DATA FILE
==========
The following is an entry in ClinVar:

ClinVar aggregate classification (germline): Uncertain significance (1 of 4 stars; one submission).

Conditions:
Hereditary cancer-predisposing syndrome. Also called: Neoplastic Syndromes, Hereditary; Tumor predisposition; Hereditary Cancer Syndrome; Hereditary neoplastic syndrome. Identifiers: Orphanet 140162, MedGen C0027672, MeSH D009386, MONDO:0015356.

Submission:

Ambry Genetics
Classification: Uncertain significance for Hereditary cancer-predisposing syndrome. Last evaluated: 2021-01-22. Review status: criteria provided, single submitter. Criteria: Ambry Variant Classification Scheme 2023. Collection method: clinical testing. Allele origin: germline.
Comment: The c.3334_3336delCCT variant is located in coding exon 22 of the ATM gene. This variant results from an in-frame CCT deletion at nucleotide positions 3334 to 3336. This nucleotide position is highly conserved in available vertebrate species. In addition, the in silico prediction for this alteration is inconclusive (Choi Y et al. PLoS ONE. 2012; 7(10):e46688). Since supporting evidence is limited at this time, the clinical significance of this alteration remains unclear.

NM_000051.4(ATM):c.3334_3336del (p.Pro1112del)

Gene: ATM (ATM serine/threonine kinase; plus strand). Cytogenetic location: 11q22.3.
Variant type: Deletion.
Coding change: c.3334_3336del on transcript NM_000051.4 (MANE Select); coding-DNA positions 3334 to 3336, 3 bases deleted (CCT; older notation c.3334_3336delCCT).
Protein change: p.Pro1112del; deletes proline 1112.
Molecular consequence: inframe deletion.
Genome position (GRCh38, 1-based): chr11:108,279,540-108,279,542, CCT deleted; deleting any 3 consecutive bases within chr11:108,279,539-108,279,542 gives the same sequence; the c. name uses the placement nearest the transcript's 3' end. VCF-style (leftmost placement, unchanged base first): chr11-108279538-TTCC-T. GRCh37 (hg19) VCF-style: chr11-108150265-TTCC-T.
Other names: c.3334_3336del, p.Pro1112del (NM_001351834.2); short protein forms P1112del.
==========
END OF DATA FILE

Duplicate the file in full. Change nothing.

The following is an entry in ClinVar:

ClinVar aggregate classification (germline): Uncertain significance (1 of 4 stars; one submission).

Conditions:
Hereditary cancer-predisposing syndrome. Also called: Neoplastic Syndromes, Hereditary; Tumor predisposition; Hereditary Cancer Syndrome; Hereditary neoplastic syndrome. Identifiers: Orphanet 140162, MedGen C0027672, MeSH D009386, MONDO:0015356.

Submission:

Ambry Genetics
Classification: Uncertain significance for Hereditary cancer-predisposing syndrome. Last evaluated: 2021-01-22. Review status: criteria provided, single submitter. Criteria: Ambry Variant Classification Scheme 2023. Collection method: clinical testing. Allele origin: germline.
Comment: The c.3334_3336delCCT variant is located in coding exon 22 of the ATM gene. This variant results from an in-frame CCT deletion at nucleotide positions 3334 to 3336. This nucleotide position is highly conserved in available vertebrate species. In addition, the in silico prediction for this alteration is inconclusive (Choi Y et al. PLoS ONE. 2012; 7(10):e46688). Since supporting evidence is limited at this time, the clinical significance of this alteration remains unclear.

NM_000051.4(ATM):c.3334_3336del (p.Pro1112del)

Gene: ATM (ATM serine/threonine kinase; plus strand). Cytogenetic location: 11q22.3.
Variant type: Deletion.
Coding change: c.3334_3336del on transcript NM_000051.4 (MANE Select); coding-DNA positions 3334 to 3336, 3 bases deleted (CCT; older notation c.3334_3336delCCT).
Protein change: p.Pro1112del; deletes proline 1112.
Molecular consequence: inframe deletion.
Genome position (GRCh38, 1-based): chr11:108,279,540-108,279,542, CCT deleted; deleting any 3 consecutive bases within chr11:108,279,539-108,279,542 gives the same sequence; the c. name uses the placement nearest the transcript's 3' end. VCF-style (leftmost placement, unchanged base first): chr11-108279538-TTCC-T. GRCh37 (hg19) VCF-style: chr11-108150265-TTCC-T.
Other names: c.3334_3336del, p.Pro1112del (NM_001351834.2); short protein forms P1112del.